- Christopher Payne and Rob Barnett are the authors of “The Economists’ Diet.”
- In the book, they argue that, if you’re trying to lose weight, you need to step on the scale every day. Their argument is supported by some recent research.
- But some experts say weighing yourself daily can be confusing and demotivating.
The way Christopher Payne sees it, when you’re trying to lose weight, “You’re basically a scientist of your own body.”
Payne is the author, along with Rob Barnett, of the book “The Economists’ Diet: The Surprising Formula for Losing Weight and Keeping It Off,” in which they teach readers how to use fundamental economic principles to shed pounds, just like they did.
At different points in their lives, Payne and Barnett were both overweight and successfully got themselves to a healthier place. Payne lost 45 pounds in 18 months; Barnett lost 75 pounds in 18 months.
Payne made the comment about being a scientist of your own body to defend one of the more controversial weight-loss strategies in the book: weighing yourself every day. The idea is that you weigh yourself in the morning, see whether the number has gone up or down, reflect on what you ate the day before, and tweak as necessary.
In the book, the authors cite research that links weighing yourself every day with losing weight.
In one 2015 study, published in the Journal of Obesity, researchers tracked 162 overweight adults over the course of two years.
Results showed that participants who weighed themselves daily and received visual feedback about their weight trajectories lost more weight than participants who didn’t weight themselves as frequently.
The first group was also better able to maintain the weight loss. And it didn’t matter how exactly the participants went about trying to lose weight.
Interestingly, men in the study lost significantly more weight than women did — though the researchers can’t explain why.
To be sure, as The Washington Post pointed out, participants might have felt greater pressure to keep the weight off knowing the researchers would be keeping tabs on them. Meaning you might not see the same success as they did.
Another study, published 2016 in the International Journal of Obesity, yielded similar findings in women who weighed themselves frequently.
It’s unclear exactly why weighing yourself every day may help with weight loss. In a statement, a co-author of the 2015 study said, “We think the scale also acts as a priming mechanism, making you conscious of food and enabling you to make choices that are consistent with your weight.”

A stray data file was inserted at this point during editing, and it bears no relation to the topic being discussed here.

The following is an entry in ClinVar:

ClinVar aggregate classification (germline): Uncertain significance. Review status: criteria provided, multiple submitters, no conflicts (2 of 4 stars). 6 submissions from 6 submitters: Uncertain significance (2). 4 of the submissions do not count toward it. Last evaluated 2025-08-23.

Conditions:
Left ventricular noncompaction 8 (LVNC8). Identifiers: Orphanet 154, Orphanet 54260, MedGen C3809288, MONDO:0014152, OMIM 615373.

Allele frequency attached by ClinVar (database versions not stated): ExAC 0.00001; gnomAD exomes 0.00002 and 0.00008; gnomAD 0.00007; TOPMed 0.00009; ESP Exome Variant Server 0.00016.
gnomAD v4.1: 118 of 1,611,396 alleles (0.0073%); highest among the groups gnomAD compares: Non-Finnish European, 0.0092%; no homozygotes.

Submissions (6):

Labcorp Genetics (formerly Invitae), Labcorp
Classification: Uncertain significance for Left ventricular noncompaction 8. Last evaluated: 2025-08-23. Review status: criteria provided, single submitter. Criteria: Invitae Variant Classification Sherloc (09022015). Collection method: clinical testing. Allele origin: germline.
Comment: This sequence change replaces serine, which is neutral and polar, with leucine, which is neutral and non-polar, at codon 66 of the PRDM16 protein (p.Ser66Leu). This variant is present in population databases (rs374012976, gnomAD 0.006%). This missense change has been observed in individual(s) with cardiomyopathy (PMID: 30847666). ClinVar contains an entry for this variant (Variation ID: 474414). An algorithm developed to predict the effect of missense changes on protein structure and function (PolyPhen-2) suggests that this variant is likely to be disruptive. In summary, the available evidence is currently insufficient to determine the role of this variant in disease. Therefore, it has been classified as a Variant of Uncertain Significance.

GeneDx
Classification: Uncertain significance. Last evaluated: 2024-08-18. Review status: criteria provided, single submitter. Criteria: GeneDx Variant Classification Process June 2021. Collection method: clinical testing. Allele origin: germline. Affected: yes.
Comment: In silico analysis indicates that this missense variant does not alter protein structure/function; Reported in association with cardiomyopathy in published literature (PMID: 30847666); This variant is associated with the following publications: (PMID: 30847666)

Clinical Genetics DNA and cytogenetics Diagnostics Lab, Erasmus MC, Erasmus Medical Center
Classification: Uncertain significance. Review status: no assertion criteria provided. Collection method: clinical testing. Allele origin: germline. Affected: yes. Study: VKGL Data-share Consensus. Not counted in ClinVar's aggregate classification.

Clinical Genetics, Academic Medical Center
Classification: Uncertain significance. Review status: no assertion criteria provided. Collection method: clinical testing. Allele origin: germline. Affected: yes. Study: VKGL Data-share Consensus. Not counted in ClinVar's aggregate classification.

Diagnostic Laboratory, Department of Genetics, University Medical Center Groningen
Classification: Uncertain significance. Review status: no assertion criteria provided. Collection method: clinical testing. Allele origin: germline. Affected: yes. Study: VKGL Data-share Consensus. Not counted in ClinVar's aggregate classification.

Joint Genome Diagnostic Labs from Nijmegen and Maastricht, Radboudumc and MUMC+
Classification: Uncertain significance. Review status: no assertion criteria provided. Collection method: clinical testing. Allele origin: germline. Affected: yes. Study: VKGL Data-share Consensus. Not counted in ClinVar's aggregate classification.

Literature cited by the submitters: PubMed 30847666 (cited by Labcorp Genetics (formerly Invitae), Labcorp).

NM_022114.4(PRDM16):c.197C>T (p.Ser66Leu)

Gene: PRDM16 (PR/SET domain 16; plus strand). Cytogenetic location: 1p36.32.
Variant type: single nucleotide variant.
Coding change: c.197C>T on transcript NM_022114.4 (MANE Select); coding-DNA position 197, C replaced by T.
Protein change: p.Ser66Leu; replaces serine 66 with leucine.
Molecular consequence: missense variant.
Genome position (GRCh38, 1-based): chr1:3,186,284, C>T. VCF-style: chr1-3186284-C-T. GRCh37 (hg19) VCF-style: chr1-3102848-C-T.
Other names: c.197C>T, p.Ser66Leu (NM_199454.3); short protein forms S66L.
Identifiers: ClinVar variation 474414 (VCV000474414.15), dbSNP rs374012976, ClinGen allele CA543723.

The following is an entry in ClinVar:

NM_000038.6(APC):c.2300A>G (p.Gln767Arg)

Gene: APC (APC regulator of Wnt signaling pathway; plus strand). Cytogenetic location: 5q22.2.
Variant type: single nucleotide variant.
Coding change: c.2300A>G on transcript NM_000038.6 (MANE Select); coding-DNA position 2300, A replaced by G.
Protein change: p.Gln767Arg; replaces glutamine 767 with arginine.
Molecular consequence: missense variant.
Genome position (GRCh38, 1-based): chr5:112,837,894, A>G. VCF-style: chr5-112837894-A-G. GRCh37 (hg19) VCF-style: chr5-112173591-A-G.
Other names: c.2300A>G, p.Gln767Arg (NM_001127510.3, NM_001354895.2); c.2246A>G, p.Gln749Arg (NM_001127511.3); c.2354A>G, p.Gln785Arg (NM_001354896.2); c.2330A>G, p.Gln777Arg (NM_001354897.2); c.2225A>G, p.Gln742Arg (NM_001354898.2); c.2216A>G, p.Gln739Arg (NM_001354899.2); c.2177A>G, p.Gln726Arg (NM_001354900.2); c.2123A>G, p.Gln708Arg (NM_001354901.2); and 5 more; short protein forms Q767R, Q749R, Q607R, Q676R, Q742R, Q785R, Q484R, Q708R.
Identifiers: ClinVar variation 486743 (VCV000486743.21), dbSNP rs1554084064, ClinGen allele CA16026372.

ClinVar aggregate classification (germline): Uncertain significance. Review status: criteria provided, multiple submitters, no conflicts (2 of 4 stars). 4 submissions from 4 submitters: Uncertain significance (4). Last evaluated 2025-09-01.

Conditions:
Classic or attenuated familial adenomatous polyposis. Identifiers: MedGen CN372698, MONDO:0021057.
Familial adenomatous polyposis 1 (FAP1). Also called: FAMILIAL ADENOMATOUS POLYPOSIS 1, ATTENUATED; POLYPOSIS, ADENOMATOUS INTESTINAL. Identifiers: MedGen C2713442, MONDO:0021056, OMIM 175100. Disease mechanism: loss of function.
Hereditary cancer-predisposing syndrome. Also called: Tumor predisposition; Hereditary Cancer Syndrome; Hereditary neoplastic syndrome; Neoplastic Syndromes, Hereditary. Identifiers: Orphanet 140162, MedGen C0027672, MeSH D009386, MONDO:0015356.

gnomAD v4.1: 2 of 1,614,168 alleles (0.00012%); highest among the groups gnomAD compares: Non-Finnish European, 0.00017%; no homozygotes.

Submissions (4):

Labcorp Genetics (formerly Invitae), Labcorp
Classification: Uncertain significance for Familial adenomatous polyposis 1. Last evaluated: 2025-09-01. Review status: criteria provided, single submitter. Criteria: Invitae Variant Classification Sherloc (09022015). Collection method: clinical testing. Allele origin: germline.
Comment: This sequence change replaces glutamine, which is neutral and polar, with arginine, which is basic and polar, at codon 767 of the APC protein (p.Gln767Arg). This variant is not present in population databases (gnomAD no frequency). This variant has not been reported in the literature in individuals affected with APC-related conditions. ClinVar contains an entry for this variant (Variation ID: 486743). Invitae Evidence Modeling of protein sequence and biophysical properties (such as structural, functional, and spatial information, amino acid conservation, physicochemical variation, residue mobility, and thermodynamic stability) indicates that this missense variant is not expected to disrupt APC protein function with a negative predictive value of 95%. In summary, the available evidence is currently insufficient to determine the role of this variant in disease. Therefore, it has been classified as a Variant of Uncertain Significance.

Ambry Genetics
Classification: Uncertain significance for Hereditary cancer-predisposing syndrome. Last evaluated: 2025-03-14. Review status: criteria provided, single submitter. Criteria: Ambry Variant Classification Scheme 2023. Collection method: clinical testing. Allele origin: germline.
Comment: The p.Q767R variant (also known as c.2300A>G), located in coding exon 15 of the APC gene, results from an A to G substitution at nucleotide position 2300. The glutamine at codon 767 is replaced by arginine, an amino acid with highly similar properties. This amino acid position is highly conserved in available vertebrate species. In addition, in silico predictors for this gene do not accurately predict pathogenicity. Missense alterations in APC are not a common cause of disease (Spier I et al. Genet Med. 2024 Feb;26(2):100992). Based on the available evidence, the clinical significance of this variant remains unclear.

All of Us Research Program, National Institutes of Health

Some experts take issue with the idea that you should weigh yourself so often
Still, other experts advise against weighing yourself every day.
Moran Cerf, a professor of business and neuroscience at Northwestern University who has been studying decision-making for over a decade, told Business Insider’s Chris Weller that people should weigh themselves just once a week. Your weight can fluctuate by a few pounds every day, Cerf said, and stepping on the scale so often can cause confusion.
One dietitian told USA Today she didn’t recommend daily weigh-ins for most clients.
“You can get lost in those numbers and start to identify your self-worth with what’s on the scale,” she said.
I mentioned to Payne and Barnett that weighing yourself daily sounded like a version of the Quantified Self Movement, which focuses partly on learning more about your body through self-tracking.
Payne said it’s similar, but “much more simplistic.” In this case, all you’re tracking is your weight — not how many steps you take, or how many calories you ingest, or anything else.
Barnett argued that if your weight is what you’re trying to control, that’s the only thing you should keep tabs on.
He also addressed the emotional piece of weighing yourself so often. When he was at his peak weight — about 250 pounds — he said, “I didn’t want to know the number.”
Ultimately, Barnett put it in very frank terms.
“Your obesity — or lack thereof — it’s not a secret to anyone,” he said. “You should get acquainted with that number.”
He added: “It really is a life-changing thing to add this to your daily routine.”